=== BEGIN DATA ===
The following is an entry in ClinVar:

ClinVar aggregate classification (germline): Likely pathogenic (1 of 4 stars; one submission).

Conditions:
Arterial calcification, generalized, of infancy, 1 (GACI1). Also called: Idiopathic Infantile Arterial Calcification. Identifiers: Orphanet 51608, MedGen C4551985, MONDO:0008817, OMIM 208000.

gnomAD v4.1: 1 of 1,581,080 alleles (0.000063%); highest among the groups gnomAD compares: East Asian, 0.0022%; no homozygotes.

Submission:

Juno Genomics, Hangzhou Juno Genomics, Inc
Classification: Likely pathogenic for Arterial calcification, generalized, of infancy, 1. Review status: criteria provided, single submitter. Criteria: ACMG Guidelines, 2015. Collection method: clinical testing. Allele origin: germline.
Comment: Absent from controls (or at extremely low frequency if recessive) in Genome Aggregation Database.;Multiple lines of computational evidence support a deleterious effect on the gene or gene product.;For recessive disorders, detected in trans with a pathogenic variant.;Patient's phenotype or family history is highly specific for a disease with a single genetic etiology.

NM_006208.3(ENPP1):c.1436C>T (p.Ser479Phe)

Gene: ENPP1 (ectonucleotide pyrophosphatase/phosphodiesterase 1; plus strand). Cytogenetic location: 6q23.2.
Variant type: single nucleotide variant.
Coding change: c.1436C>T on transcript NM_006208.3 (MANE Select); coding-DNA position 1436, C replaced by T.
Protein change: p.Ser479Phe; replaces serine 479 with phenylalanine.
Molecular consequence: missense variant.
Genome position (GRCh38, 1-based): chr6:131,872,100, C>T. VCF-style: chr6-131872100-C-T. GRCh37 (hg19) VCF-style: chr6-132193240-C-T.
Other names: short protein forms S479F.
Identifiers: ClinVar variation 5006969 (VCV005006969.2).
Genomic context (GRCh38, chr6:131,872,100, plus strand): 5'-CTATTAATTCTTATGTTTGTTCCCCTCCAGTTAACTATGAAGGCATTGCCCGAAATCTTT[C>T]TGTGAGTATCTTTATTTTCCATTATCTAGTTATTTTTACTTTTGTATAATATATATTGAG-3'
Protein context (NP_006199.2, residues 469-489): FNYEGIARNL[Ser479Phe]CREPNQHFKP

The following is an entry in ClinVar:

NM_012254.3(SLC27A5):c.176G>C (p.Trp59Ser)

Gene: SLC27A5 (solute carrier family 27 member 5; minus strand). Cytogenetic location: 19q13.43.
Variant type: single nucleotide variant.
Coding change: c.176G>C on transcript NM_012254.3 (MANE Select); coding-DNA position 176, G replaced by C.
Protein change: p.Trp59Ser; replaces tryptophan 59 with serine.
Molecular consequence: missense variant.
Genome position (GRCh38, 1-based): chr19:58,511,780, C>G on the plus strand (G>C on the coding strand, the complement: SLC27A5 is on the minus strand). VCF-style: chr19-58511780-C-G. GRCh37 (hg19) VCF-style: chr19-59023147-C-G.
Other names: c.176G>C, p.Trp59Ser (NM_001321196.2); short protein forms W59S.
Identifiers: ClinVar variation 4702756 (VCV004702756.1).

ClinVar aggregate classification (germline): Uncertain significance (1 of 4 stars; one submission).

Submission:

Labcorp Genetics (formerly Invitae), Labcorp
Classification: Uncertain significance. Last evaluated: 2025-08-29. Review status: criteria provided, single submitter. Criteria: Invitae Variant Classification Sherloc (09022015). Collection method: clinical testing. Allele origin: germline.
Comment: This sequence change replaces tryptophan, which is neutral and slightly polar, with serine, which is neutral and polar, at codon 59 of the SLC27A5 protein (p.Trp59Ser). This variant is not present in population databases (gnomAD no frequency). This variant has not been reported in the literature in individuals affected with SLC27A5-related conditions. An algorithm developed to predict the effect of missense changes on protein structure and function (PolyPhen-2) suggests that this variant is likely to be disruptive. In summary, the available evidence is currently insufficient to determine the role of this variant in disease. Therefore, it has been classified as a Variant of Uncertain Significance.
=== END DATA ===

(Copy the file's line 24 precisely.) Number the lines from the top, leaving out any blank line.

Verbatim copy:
Variant type: single nucleotide variant.